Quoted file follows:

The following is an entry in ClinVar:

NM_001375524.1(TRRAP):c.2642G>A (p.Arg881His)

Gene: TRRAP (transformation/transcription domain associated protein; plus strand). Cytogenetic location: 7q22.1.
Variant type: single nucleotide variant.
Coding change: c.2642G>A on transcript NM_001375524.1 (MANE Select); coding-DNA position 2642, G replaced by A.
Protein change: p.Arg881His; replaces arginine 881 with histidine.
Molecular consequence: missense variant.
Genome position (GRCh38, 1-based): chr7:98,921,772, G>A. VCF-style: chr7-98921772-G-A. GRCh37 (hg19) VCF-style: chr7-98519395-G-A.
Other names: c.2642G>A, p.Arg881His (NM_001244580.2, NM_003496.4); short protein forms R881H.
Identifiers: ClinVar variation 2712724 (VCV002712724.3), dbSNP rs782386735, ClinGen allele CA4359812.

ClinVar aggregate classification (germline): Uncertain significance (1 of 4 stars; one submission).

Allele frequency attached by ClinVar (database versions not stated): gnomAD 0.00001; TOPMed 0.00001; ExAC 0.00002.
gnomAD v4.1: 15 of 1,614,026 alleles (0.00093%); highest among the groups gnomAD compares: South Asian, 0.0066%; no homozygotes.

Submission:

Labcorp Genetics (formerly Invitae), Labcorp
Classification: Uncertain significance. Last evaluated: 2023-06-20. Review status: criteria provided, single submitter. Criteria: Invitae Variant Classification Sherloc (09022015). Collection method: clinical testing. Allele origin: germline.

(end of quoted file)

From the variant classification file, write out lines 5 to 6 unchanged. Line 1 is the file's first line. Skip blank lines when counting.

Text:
Coding change: c.2642G>A on transcript NM_001375524.1 (MANE Select); coding-DNA position 2642, G replaced by A.
Protein change: p.Arg881His; replaces arginine 881 with histidine.